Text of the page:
Mayor Marion Barry yesterday vetoed legislation allowing District banks to participate in a limited interstate banking arrangement with 11 southern states because he said it doesn't include a provisions he favors to open the city to nationwide banking in two years.
Barry also objected to the measure, approved by the D.C. City Council Sept. 10, because it lacks a provision allowing major banks and money centers outside the region, such as Citicorp of New York, to enter this market sooner if they pledge to provide $100 million in local loans to encourage development.
The mayor's action followed intense lobbying on the one hand by Citicorp, which opposed the legislation without the added provisions, and local bankers who favored the legislation as a more gradual approach to opening the city to vastly expanded banking services.
Citicorp already has offered to provide $100 million in loans to small D.C. businesses and neighborhood development projects in exchange for a banking license here. The banking giant also picked up the $40,000 tab for the Barry administration's gala reception marking the start of a Chinese trade show at the Washington Convention Center.
The immediate impact of Barry's veto is to delay Sovran Financial Corp. of Norfolk's plan to acquire D.C. National Bankcorp, parent company of D.C. National Bank, and the plans of United Virginia Bankshares to buy NS&T Bankshares Inc., holding company for NS&T Bank.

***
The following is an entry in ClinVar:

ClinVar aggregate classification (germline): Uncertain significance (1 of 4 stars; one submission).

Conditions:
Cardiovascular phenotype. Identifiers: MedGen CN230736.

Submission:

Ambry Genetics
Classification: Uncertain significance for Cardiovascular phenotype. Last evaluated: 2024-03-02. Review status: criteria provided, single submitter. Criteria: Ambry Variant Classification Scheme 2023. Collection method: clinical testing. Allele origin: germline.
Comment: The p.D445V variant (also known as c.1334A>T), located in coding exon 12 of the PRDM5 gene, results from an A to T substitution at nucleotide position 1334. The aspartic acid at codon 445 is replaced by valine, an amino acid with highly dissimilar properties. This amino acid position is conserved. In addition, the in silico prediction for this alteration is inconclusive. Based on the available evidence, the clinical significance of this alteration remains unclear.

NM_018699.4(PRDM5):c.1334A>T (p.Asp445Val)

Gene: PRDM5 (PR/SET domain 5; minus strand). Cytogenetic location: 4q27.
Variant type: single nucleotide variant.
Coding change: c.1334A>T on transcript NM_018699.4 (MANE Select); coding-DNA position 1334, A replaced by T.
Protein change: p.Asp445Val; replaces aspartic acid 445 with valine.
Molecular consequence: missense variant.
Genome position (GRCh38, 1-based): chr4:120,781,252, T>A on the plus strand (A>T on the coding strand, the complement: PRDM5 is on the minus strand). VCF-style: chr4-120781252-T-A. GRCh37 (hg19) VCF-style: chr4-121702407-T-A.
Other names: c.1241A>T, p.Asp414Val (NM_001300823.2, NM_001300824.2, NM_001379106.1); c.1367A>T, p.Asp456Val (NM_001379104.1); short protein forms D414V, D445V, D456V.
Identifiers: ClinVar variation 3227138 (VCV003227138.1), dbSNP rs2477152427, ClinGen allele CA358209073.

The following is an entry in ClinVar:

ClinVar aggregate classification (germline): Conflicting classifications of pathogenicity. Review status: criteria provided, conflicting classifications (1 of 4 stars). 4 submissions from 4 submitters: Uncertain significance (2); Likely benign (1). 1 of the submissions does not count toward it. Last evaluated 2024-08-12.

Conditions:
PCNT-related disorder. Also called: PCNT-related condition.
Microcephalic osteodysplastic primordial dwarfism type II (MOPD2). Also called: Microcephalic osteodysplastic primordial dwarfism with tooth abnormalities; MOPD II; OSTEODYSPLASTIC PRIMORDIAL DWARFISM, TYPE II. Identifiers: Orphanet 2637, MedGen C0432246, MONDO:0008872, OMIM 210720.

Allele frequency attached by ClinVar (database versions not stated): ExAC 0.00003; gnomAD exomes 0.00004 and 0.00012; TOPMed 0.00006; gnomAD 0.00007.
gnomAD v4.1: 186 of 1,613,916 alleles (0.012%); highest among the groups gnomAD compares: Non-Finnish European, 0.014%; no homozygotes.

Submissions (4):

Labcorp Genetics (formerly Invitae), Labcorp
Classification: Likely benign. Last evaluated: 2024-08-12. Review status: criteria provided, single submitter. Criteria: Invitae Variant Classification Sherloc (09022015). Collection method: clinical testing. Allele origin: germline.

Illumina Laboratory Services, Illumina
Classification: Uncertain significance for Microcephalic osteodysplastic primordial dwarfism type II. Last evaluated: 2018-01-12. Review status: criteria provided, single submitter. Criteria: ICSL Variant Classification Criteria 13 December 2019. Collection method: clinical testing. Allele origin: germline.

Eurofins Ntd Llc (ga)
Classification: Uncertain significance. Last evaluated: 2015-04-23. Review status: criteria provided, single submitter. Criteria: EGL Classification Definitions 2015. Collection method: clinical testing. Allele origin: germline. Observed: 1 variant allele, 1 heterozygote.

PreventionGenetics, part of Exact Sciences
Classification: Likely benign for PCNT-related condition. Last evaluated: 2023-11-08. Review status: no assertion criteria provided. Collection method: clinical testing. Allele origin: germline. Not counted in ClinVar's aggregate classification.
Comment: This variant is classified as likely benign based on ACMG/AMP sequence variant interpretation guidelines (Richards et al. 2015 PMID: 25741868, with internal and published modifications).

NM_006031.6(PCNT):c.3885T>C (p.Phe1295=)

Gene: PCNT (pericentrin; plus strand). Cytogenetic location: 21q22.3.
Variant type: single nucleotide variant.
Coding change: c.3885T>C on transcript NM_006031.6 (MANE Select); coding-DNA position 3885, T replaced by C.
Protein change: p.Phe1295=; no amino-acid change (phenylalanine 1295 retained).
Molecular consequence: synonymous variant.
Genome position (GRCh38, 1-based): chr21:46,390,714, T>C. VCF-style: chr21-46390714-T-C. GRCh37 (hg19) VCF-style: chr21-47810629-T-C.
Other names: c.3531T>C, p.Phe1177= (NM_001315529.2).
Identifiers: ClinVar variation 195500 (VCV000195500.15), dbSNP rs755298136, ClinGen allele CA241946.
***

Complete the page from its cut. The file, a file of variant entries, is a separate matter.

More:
A two-thirds vote of the 13-member City Council would be required to override the veto. The council voted 10 to 0 to approve the bill, but it was not known immediately whether there are enough votes to override the veto.
In approving the bill, the council rejected the "trigger" provision that would allow any bank outside the region to enter this area in two years. The council did not consider the mayor's proposal to allow banks to enter sooner if they make a substantial economic commitment to the District.
Virginia and Maryland passed laws last spring permitting interstate banking within the region.
Citicorp officials hailed the mayor's veto, while local bankers expressed dismay.
"Now that Mayor Barry has vetoed this restrictive regional banking legislation, D.C. residents have an opportunity to gain significant financial commitments in neighborhoods which are traditionally neglected by local banks," said Lucius P. Gregg, a Citicorp vice president.
Luther H. Hodges Jr., chairman of the National Bank of Washington, said he was "shocked and disappointed" by the mayor's veto. He said that interstate banking began in the region in July and "good old Washington is a day late and a dollar short."
John J. Mason, chief executive officer of NS&T Bankshares Inc., said the veto "says a great deal for Citicorp's capacity to mount an effective lobbying campaign.
"It was the most effective lobbying I've ever seen. It entailed a lot of money for parties, et cetera. You have to recognize Citicorp's tremendous lobbying effort."
Barry originally introduced the interstate banking legislation but later said he wanted amendments added.